15

Nevertheless, many Swiss federations continue to impose quotas on foreign athletes in amateur and professional sport, including basketball and ice hockey where gentleman’s agreements are still in force (Oppatja and Rigozzi 2005, N 12). As already stated quotas were also provided for athletics until the judgement CEP Cortaillod v Swiss Athletics was rendered in 2008. This tendency reflects the conservative attitude of Swiss sports governing bodies, especially clubs and federations. The argument frequently advanced is the maintenance of the interest of the public by protecting the training of local players and the national team (Sauber 2004, N 28). In addition, sports governing bodies enjoy the fact that under Swiss law, their rules do not face automatic state control. The latter must be requested through the mechanism provided for in Art.75 Swiss Civil Code.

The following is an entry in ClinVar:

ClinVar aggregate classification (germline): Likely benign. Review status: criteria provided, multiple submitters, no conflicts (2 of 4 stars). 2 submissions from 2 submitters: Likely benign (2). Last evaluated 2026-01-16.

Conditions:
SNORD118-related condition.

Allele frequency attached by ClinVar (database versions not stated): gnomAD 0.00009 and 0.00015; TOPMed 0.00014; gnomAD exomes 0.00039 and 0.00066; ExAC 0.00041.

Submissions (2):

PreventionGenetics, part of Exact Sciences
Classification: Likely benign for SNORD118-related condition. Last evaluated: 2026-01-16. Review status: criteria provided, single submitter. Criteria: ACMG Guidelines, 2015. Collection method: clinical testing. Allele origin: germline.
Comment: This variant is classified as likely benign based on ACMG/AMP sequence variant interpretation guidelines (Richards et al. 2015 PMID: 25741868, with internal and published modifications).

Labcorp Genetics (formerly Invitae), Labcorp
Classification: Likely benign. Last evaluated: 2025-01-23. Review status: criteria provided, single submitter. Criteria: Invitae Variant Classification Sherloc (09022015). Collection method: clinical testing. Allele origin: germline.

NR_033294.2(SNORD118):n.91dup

16

Article 2 of the Bilateral Agreements

 

Article 2 of the Bilateral Agreements is the core provision and incorporates the general principles of Art.18 TFUE (ex Art.12 EC) (Boillet 2010, pp.58 and 141). It is read as follows:

 

Nationals of one Contracting Party who are lawfully resident in the territory of another Contracting Party shall not, in application of and in accordance with the provisions of Annexes I, II, and III to this Agreement, be the subject of any discrimination on grounds of nationality′.

17